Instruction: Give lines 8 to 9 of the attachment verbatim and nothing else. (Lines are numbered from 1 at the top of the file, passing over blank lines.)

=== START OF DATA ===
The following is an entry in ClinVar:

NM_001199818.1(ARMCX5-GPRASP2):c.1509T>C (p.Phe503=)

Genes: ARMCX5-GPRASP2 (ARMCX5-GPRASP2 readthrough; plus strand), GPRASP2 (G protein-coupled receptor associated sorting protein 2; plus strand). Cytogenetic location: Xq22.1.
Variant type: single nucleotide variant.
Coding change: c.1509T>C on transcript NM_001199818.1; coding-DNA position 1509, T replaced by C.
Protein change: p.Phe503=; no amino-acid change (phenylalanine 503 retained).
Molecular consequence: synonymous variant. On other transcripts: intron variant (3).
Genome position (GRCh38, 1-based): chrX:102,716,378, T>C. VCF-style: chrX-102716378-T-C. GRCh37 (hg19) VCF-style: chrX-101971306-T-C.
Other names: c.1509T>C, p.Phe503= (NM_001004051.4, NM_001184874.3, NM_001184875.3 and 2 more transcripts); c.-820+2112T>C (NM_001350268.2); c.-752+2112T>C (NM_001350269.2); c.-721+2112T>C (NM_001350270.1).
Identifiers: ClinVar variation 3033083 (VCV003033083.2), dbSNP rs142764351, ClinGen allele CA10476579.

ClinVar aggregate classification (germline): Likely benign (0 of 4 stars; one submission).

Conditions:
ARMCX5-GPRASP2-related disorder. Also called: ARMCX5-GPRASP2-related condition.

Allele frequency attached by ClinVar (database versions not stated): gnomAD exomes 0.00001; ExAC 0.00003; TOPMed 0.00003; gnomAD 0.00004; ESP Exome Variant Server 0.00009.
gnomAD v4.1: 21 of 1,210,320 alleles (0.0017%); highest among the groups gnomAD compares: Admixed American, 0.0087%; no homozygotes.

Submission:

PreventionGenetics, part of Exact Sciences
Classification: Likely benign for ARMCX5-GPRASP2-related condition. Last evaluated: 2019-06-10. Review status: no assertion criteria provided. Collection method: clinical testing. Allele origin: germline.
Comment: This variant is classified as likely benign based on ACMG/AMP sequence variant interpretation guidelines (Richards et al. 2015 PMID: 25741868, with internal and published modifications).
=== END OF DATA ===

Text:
Genome position (GRCh38, 1-based): chrX:102,716,378, T>C. VCF-style: chrX-102716378-T-C. GRCh37 (hg19) VCF-style: chrX-101971306-T-C.
Other names: c.1509T>C, p.Phe503= (NM_001004051.4, NM_001184874.3, NM_001184875.3 and 2 more transcripts); c.-820+2112T>C (NM_001350268.2); c.-752+2112T>C (NM_001350269.2); c.-721+2112T>C (NM_001350270.1).